It's a question of whether preserving that one life is worth all the extra risk of trying to find a non-lethal approach. One thing that might seem significant here is that fact that we're talking about killing a person who hasn't actually done anything yet, which makes it seem like some kind of thought crime. But that's where this moral problem differs from anything we ever actually encounter in real life, so we need to be careful. The movie has the unique situation of having precise knowledge from the future of what is going to happen. And this makes it less killing a person for what they might do, and makes it closer to killing them for what they have done. This doesn't ever happen in the real world so we're not built to think well about this kind of situation.
The fact that Miles Dyson isn't intentionally trying to wipe out the human race makes this feel different to than if he was doing it intentionally, but that doesn't change the need to stop him. It means we shouldn't kill him because he 'deserves it', but it doesn't change the fact that killing him in order to stop him might not be unreasonable. Given how large the stakes are, this might be the unfortunate but pragmatic best move given the circumstances.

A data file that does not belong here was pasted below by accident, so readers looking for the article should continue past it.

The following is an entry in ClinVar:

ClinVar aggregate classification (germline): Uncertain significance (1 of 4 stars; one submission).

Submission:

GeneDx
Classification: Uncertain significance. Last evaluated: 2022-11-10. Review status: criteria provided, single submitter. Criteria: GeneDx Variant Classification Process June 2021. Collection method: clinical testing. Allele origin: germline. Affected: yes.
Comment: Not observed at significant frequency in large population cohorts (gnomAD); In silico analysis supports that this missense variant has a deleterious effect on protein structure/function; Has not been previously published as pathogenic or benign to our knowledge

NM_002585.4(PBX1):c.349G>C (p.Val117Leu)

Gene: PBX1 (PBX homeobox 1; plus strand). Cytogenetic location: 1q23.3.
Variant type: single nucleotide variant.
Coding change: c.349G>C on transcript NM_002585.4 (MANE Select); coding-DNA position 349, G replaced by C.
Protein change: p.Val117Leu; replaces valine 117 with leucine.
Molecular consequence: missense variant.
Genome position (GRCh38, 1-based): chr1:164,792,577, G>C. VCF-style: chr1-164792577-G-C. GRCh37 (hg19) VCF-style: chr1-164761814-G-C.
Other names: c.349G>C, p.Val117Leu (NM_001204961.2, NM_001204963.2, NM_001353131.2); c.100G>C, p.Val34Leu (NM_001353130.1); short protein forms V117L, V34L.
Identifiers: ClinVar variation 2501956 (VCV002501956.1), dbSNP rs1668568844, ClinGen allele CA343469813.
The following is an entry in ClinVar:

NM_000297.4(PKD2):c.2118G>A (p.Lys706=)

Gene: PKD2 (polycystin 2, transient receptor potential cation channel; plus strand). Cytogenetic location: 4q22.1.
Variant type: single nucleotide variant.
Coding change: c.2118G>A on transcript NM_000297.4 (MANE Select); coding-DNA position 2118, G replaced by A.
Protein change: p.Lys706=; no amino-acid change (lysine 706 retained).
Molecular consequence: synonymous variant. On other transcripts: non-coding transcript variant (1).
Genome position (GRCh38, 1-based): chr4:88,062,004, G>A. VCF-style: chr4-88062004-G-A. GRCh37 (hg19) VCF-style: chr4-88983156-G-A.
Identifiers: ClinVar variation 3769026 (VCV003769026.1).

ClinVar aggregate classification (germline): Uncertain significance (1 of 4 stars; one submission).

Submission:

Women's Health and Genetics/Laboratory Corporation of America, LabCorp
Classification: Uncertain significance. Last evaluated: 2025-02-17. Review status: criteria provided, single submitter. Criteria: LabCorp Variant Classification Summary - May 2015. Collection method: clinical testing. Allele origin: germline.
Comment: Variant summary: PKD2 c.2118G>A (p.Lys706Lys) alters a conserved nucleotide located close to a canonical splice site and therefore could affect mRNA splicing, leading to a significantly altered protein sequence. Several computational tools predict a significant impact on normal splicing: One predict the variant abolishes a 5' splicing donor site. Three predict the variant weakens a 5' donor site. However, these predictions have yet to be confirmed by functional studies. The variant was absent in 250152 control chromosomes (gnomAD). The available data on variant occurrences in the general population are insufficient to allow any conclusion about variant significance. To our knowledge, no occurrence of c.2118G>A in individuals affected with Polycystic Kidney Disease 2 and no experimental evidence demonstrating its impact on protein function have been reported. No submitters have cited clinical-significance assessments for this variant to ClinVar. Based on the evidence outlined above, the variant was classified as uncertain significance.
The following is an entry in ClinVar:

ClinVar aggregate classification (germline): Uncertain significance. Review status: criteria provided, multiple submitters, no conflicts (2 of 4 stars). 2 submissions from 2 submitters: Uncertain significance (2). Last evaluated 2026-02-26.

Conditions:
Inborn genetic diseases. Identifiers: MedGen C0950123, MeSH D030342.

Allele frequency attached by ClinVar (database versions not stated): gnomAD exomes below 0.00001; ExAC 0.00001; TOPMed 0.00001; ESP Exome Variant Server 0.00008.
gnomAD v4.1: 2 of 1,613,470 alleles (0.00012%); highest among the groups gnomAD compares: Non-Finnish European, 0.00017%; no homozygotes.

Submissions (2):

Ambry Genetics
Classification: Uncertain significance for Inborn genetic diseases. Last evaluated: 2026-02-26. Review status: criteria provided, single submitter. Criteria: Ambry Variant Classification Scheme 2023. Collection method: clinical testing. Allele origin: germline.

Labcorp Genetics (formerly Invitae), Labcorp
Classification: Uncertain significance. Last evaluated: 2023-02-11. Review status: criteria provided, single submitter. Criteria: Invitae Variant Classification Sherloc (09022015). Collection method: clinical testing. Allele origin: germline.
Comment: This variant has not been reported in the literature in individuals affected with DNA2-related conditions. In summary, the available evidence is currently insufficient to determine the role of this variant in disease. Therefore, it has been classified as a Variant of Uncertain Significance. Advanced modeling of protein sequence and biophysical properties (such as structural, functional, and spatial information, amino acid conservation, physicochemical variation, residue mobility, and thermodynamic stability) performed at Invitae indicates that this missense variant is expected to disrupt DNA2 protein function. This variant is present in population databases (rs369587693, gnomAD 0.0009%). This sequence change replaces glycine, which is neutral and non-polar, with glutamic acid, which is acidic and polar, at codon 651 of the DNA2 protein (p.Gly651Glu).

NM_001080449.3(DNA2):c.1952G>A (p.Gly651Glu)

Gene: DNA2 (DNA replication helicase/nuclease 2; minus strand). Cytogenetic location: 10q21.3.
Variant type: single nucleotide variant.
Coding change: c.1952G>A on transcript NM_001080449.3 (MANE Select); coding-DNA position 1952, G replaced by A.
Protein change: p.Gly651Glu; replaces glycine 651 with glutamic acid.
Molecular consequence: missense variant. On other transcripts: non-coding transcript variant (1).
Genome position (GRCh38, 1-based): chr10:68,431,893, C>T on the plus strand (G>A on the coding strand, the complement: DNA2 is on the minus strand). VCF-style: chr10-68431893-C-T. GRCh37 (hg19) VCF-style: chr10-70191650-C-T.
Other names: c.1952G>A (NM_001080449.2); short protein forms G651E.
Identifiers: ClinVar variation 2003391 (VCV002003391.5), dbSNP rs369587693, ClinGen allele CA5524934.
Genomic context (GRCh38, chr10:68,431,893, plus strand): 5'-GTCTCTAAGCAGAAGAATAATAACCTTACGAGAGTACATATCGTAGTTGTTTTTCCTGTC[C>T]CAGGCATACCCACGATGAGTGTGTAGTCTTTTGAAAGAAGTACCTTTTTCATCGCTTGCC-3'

Consider that, right now, the US has an ongoing drone bombing campaign across several countries in the Middle East, where thousands of people have been killed. Thousands of innocent civilians are knowingly killed as part of this, and not much effort is made to avoid that. Drone attacks aren't aborted if there's any chance that an innocent person might die. Far from it.